Washington: Low-fat vegan diets are more successful that those including meat, says a new study conducted by Georgetown University Hospitaland George Washington University in the US.
Half the 59 overweight volunteers followed a strictly vegan diet as part of the experiment conducted by Dr Neal Barnard, president of the Physicians Committee for Responsible Medicine.
The remaining half were given food in line with a national programme designed to reduce illness and death from coronary heart disease in the US, which endorses the consumption of low-fat animal products.
Dr Barnard discovered that those on the vegan diet were able to lose weight without feeling hungry. All the women were of post-menopausal age.
Mr Barnard said: “The study participants following the vegan diet enjoyed unlimited servings of fruits, vegetables, whole grains, and other healthful foods that enabled them to lose weight without feeling hungry.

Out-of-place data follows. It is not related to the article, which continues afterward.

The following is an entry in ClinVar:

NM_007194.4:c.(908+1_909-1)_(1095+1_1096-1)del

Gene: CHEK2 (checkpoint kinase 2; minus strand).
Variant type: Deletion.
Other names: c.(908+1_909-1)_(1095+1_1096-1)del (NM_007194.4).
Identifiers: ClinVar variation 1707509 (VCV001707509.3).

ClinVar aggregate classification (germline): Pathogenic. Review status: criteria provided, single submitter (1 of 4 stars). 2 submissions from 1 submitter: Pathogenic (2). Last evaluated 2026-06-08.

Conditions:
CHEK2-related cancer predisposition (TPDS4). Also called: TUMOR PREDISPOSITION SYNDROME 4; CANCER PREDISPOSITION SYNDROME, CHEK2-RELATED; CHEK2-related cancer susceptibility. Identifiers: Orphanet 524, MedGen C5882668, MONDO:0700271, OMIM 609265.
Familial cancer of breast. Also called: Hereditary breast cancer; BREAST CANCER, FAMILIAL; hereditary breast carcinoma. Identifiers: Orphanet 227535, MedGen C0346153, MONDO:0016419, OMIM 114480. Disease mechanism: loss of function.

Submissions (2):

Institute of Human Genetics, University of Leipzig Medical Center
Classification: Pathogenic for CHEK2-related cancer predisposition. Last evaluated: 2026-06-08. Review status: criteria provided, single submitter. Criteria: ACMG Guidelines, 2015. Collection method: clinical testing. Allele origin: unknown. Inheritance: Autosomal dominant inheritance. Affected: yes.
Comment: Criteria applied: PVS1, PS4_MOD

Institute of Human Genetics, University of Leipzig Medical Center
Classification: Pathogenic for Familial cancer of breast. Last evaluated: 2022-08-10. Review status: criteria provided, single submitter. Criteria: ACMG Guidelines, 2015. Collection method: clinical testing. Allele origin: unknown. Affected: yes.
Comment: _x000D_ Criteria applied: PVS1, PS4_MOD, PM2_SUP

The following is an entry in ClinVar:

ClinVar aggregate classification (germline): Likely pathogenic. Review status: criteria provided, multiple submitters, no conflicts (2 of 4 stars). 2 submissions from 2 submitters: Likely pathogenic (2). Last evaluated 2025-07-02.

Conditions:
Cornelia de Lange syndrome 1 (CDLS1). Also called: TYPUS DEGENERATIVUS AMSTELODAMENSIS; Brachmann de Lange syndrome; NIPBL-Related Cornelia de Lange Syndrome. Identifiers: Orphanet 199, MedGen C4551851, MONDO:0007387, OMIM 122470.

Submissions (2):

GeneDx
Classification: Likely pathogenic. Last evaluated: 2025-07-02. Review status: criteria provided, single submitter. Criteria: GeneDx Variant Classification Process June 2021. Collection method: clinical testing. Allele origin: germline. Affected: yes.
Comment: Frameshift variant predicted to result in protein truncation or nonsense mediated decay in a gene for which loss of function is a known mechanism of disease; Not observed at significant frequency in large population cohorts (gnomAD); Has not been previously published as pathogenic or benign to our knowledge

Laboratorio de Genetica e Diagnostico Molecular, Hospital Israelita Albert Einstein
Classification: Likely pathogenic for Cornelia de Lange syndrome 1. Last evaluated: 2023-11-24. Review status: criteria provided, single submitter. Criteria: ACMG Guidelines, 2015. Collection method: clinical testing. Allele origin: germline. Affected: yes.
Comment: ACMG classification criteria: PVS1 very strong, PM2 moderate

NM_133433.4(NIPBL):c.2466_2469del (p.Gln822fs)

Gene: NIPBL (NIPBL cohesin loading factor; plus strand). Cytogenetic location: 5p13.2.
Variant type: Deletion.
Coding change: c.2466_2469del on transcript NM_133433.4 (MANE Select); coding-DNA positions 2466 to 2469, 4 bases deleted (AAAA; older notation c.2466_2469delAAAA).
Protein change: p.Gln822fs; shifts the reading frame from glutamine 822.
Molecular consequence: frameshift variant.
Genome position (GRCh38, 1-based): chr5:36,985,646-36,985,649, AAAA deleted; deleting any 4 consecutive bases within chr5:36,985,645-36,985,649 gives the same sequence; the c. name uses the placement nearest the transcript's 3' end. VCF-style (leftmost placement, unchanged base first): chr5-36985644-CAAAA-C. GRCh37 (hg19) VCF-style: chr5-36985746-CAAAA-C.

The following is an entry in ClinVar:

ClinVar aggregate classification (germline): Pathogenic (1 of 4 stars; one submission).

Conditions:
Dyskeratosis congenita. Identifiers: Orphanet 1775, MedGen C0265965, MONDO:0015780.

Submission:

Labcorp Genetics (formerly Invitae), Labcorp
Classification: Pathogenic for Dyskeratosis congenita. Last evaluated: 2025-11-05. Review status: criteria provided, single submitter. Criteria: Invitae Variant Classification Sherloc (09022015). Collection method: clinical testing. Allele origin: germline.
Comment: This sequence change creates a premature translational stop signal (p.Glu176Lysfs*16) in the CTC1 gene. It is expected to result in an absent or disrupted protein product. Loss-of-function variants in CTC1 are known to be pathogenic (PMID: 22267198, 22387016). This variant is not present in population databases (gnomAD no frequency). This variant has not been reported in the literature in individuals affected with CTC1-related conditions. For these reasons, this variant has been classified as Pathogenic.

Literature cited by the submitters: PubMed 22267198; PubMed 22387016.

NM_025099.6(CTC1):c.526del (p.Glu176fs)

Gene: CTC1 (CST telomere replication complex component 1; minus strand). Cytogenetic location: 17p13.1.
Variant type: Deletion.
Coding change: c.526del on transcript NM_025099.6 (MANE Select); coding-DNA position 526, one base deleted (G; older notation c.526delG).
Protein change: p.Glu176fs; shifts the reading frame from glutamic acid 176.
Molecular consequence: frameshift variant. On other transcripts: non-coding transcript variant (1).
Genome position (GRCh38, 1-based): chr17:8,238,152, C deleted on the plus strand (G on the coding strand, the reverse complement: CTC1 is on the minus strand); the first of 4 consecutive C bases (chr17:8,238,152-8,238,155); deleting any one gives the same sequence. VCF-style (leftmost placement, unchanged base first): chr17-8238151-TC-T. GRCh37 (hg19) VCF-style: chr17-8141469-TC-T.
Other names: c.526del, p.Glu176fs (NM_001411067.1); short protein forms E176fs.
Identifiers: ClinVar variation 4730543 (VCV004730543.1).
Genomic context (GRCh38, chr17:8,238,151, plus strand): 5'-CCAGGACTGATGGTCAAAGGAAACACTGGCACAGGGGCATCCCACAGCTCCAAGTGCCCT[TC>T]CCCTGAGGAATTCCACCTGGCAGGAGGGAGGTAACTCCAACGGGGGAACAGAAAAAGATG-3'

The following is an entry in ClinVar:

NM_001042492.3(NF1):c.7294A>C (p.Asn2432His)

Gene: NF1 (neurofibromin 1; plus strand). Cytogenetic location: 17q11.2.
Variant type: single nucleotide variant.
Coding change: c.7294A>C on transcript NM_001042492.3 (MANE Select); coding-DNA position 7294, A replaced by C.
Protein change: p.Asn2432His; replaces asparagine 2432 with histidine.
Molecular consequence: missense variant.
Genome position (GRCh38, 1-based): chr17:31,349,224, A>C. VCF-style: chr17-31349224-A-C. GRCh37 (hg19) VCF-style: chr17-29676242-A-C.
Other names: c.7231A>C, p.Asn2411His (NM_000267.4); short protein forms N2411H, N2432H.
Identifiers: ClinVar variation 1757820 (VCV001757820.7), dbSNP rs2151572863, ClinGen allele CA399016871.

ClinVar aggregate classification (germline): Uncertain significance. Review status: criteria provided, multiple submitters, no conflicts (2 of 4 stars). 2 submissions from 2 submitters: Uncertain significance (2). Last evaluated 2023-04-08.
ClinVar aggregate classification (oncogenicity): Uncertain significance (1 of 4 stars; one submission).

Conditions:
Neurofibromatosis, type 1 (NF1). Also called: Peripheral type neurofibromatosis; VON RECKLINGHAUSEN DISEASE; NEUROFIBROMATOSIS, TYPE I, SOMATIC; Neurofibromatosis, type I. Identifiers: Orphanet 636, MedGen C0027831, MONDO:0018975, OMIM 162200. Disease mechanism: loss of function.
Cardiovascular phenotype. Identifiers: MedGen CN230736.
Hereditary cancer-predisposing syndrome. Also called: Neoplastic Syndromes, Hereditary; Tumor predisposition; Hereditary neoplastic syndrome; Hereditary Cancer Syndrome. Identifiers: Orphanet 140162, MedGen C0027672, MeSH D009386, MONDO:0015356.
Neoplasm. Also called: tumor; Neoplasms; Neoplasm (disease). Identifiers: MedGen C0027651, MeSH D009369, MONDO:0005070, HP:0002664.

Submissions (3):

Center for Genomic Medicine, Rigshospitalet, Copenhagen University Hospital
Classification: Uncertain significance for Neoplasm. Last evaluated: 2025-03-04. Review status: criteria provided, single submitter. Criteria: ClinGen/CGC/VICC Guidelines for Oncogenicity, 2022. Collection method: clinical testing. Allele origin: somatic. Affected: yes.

“As they began to experience the positive effects, weight loss and improved insulin sensitivity, the women in the intervention group became even more motivated to follow the plant-based eating plan.”
The journal article also refers to a study of 55,000 women in Sweden which reinforces Dr Barnard’s findings.
Researchers at Tufts University in Sweden found that of the group, 40% of meat-eaters were overweight or obese compared to 25% to 29% of vegetarians and vegans.
Worldwide, vegetarian populations experience lower rates of heart disease, diabetes, high blood pressure, and other life-threatening diseases.
Meanwhile, a new study appearing in September’s Journal of Urology in the States shows that a low-fat, primarily vegan diet may slow the progression of prostate cancer.